Mr. Musk has said Tesla learned from the Model X mistakes. And he has proven doubters wrong before, creating a luxury brand that competes against BMW and Mercedes-Benz for buyers and has demonstrated that fully electric cars can find an enthusiastic following beyond a niche of environmentalists.
Calling his cars a “computer on wheels,” Mr. Musk caught conservative Detroit off guard with Tesla’s ability to quickly change features, such as a semiautonomous drive system, with software updates over the air. The company’s stock has soared about 69% in the past 12 months, at times pushing its market value past General Motors Co.’s .
But building 500,000 vehicles a year—as Mr. Musk had projected Tesla would start doing next year—is a sizable leap for a company that only made 84,000 Model S sedans and Model X SUVs last year. By comparison, General Motors Co., the largest U.S. auto maker by sales, delivered about 10 million vehicles globally last year, or more than 27,000 a day.
To approach what a typical factory in North America churns out, 14-year-old Tesla must build the muscles to roll out a car every minute of the workday and do it so well that the vehicles don’t cause headaches for customers down the road.
Most auto makers celebrate the start of production of a new vehicle to sell—so-called Job 1—after six months or so of running the assembly line to build a few hundred vehicles to work out the bugs, said Doug Betts, senior vice president of global automotive operations at consultancy J.D. Power and a former manufacturing executive for Toyota Motor Corp. , Fiat Chrysler Automobiles NV and Apple Inc.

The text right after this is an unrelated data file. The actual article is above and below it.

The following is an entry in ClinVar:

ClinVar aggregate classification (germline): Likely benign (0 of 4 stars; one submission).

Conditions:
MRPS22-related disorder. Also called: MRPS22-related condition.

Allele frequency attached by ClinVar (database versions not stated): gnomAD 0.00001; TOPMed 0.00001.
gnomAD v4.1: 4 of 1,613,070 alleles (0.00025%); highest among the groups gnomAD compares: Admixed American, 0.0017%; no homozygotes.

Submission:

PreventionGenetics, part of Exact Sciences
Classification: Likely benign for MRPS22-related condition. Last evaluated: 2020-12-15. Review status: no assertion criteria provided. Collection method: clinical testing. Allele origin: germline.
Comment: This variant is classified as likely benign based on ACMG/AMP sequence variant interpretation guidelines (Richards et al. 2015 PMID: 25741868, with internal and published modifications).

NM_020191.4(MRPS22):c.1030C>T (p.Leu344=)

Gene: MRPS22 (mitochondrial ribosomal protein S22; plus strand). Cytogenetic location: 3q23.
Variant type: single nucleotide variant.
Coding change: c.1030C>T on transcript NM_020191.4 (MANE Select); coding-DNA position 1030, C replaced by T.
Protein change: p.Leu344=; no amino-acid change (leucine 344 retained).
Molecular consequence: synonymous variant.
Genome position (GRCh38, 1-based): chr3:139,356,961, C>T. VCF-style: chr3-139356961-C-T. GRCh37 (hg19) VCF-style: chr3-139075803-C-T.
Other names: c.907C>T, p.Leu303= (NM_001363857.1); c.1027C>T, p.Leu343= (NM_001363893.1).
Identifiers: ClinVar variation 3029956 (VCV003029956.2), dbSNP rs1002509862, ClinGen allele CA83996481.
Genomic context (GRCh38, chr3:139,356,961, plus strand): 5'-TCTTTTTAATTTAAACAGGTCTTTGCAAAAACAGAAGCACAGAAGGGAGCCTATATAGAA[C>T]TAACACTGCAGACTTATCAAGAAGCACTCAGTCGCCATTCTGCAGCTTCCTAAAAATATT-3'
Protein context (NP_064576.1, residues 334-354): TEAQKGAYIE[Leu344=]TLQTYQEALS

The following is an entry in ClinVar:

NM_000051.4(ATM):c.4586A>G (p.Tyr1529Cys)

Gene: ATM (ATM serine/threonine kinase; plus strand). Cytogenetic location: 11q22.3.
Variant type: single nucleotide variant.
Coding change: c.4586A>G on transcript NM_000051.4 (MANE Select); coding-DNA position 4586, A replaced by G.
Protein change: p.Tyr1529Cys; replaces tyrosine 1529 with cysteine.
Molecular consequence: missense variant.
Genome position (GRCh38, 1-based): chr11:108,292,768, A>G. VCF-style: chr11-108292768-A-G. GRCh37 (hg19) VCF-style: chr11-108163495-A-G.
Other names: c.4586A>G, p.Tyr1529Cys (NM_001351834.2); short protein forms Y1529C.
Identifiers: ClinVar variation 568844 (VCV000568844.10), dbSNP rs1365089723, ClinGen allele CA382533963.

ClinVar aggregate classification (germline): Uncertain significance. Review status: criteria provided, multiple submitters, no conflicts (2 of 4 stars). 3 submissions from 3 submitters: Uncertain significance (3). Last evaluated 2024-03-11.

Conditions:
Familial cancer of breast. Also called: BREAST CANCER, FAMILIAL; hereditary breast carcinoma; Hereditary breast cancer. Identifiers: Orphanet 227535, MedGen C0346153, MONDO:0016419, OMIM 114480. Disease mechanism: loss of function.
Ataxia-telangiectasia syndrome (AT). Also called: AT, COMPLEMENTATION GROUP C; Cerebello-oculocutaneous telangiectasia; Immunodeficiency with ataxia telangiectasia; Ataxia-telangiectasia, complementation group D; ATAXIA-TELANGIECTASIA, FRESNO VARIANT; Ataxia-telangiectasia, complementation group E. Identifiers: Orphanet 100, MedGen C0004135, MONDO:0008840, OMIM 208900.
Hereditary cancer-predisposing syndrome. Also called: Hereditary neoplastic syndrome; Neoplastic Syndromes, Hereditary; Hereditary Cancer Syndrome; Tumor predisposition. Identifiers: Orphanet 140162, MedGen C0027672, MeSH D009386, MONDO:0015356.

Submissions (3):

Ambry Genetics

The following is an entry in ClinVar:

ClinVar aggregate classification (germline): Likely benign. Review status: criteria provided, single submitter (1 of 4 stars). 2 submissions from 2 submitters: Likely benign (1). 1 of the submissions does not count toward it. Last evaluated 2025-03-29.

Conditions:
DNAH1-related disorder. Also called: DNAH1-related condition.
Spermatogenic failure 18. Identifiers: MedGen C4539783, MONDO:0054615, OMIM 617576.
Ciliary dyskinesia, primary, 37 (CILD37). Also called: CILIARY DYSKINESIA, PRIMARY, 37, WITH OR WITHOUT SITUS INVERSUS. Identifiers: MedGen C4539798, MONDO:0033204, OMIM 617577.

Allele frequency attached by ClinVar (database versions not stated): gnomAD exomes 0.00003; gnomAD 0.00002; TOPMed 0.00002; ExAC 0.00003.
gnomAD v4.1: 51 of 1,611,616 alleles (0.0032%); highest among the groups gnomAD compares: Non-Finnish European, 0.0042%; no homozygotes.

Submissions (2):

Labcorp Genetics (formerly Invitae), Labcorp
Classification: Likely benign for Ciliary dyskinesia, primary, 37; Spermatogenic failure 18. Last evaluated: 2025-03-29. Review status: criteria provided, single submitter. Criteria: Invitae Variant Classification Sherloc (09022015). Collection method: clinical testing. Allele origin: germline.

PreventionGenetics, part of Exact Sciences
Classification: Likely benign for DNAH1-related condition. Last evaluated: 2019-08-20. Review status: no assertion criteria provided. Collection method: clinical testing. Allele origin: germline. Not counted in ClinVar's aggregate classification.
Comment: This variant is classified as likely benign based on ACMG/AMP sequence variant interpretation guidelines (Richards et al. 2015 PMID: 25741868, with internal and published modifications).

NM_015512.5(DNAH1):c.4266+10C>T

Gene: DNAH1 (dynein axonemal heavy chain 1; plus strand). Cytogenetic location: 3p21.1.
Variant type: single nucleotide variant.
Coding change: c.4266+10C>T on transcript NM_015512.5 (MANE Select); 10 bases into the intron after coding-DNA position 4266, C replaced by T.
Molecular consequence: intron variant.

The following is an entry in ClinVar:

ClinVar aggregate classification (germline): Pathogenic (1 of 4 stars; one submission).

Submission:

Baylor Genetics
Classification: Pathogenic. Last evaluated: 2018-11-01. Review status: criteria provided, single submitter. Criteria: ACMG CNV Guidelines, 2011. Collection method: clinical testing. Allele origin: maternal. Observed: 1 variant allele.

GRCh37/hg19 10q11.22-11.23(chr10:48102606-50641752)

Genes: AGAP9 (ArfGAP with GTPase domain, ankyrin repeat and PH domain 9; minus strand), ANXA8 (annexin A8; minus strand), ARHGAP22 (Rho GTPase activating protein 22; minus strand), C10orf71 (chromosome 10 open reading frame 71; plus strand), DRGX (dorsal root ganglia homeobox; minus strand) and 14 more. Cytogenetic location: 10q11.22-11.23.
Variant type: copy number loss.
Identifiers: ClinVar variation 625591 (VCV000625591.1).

“You’re not really improving the final process if you’re not running on it,” Mr. Betts said. “Problems can only be solved once they are found.”
It isn’t uncommon for much larger auto makers to handbuild pre-production versions of a car prior to the sales launch, but those are typically reserved for employees and others willing to test the cars and return them to the company. By the time a car goes on sale, the body shop is typically fully automated.
Inside the Fremont factory, workers said equipment for the so-called body-in-white line for the Model 3, where the car body’s sheet metal is welded together, wasn’t installed until by around September. They guessed at least another month of work remained to calibrate the tools.
One worker who spent time in the Model 3 shop—dubbed by some as Area 51 because of the limited access and secretive nature—described watching young workers in September struggling to move large pieces of steel to weld together instead of using robots as is traditionally the case.
“In place of the robots…you’ve got two associates lining up with a big, old spot welder hanging from the ceiling by a chain, and you’ve got one associate kind of like balancing it and trying to get the welder in position, and you’ve got another welder with his arm guiding it,” this worker recalled seeing. “Sparks go flying.”
In August, Mr Musk told analysts that the Model 3s coming out of the factory were “not engineering validation units.”
“They’re fully certified, fully DOT-approved, EPA-approved production cars,” Mr. Musk said, referring to the Department of Transportation and the Environmental Protection Agency. “These are not prototypes in any way. They’re not validation anything. They are full production cars.”
But he also said early versions coming out of Fremont would have issues, which is why the first cars were going to employees and investors who paid for them.
Tesla has said it expects to begin delivering the first cars to nonemployees this quarter. It will have to seriously boost production to meet Mr. Musk’s 5,000-a-week projection.